Remote control

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Innovative remote control solutions from BSH

(Source: BSH Corporate Archives, C02-0114).

The first German remote control was launched on the market in 1956. The “Zauberschalter” (magic switch) from Tonfunk was used to switch the accompanying radio on and off remotely. Just how special this technical innovation was for users at the time is clear even from the name. Users in the U.S. adopted a somewhat different slant, however. “Space Commander” or also “Lazy Bones” were the names of the first remote controls for televisions produced there. The name was particularly telling in the case of the “Space Commander” remote control. To activate the TV, a light beam had to be directed at a sensor on the TV. The only problem was that any light beam would activate the sensor, including direct sunlight, for example.

The the remote control began its ascendancy in Germany with the introduction of the color television in 1967. Because these were high-tech devices, many of the new color televisions already came with a remote control. The devices had a button for every TV station, for example, there were six buttons on the Siemens Bildmeister FC 260 Color, which meant that six channels could be programmed. The choice of programs could be extended by an additional four with the FZ 4155 remote control, which could be ordered as a special accessory.[1] Together with the buttons on the TV set, up to ten stations could therefore be controlled. This was perfectly adequate in Germany at the time since the TV landscape in those years was characterized by ARD, ZDF and a handful of regional broadcasters. Private television channels were still banned in Germany up until 1984.

The Siemens Bildmeister with ultrasonic remote control (Source: BSH Corporate Archives, C02-0114).
In the 1970s, Siemens remote controls and televisions were fitted with new ultrasonic technology. The Siemens Bildmeister FC 386 teletronic with ultrasonic remote control, which was launched on the market in 1973, was advertised as a luxury item: Viewers could choose between eight programs “like from a command center”.[2] Ultrasonic remote controls emit an audio signal to the TV, which is not audible to the human ear. Up to ten commands could be transmitted to the TV: on/off, volume up/down, picture darker/brighter, enhanced/reduced color, back/forward program.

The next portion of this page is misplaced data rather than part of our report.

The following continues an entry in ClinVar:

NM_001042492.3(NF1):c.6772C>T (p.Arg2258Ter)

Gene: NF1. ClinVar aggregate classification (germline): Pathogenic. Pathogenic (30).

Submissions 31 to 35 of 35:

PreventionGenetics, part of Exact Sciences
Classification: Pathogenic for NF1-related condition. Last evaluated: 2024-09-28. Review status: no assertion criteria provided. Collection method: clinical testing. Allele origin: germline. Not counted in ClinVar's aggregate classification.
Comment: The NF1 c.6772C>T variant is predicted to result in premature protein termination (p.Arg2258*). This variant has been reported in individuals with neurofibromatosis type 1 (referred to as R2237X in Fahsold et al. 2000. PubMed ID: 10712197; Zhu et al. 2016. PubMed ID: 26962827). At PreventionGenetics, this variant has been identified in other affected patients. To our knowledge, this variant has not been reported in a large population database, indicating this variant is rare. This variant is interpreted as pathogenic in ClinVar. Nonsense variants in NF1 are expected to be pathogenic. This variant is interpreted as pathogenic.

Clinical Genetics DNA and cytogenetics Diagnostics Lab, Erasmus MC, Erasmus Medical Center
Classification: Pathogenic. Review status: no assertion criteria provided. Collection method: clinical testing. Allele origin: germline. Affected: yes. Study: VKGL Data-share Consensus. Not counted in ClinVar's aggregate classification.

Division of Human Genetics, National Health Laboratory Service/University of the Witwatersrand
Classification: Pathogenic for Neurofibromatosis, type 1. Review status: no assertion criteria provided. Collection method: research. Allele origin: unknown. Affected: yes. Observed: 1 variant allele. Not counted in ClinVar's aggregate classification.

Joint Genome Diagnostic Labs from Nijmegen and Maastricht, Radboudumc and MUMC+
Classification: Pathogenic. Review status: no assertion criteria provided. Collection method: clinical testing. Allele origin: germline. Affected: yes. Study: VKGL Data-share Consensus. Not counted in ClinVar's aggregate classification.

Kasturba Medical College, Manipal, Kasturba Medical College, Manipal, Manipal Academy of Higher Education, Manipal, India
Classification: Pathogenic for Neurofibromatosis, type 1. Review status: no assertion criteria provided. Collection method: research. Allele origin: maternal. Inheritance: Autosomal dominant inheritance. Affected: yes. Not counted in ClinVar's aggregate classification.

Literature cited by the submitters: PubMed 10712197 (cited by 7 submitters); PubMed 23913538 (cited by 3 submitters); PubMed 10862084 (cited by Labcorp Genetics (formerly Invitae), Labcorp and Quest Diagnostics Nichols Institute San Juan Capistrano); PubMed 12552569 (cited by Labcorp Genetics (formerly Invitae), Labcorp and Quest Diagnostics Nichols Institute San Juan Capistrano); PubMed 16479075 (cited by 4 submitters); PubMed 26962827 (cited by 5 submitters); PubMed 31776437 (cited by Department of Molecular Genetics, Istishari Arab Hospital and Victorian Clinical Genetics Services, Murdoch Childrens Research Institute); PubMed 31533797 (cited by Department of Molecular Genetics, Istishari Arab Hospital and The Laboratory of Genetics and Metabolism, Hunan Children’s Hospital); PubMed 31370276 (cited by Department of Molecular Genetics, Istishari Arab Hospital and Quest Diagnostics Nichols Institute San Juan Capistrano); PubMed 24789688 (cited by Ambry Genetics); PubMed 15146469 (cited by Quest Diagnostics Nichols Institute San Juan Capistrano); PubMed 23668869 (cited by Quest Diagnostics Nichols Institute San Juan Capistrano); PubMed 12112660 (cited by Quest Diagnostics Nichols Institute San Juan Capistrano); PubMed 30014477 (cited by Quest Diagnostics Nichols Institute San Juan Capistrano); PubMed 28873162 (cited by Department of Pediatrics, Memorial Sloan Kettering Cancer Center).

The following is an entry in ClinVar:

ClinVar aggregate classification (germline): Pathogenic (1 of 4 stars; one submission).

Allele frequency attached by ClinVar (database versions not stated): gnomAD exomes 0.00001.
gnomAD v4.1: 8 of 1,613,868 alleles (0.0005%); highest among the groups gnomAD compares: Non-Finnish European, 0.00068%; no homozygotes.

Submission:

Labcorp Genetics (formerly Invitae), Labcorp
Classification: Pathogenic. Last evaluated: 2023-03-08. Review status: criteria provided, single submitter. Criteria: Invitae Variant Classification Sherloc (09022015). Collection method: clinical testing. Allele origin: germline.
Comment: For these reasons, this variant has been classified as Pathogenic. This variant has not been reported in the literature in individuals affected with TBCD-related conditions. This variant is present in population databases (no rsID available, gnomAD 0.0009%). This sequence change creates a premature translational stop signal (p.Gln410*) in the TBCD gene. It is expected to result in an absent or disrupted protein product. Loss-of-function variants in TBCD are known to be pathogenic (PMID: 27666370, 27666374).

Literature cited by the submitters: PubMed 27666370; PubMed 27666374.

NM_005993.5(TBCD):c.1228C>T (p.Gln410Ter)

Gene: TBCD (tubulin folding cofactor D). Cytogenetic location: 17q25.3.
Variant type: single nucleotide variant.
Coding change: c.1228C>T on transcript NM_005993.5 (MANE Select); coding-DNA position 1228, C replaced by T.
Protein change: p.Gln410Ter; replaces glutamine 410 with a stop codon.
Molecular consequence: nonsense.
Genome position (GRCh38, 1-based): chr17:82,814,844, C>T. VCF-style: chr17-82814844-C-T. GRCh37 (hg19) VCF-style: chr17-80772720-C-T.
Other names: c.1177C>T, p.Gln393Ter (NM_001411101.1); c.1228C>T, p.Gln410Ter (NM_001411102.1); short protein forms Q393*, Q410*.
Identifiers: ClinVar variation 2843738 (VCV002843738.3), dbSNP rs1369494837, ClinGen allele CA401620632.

The 1980s saw a shift toward infrared technology. With its SFH506-xx series of electronic components, which were offered for frequencies of 30, 33, 36, 38, 40 or 56 kHz, Siemens became the largest provider of infrared devices on the European market.[3] New receivers like cassette recorders were developed, hand in hand with new features, such as teletext.

PKS (now Sat.1) and RTL were the first private broadcasters to go live in January 1984. The subsequent surge in the number of television programs increased the demand for program selection options. Remote controls became more complex and were to control more and more entertainment and communication electronic devices.
The Siemens Bildmeister FC 260 Color. The remote control was a special accessorie (Source: BSH Corporate Archives, C02-0114).


  1. BSH Corporate Archives, C02-0114, Siemens Radio- und Fernsehgeräte, Prospekte 1967-1978.
  2. BSH Corporate Archives, C02-0114, Siemens Radio- und Fernsehgeräte, Prospekte 1967-1978.
  3. Walter Fischer: Digitale Fernseh- und Hörfunktechnik in Theorie und Praxis. MPEG-Basisbandcodierung, DVB-, DAB-, ATSC-, ISDB-T-Übertragungstechnik, Messtechnik. 2009.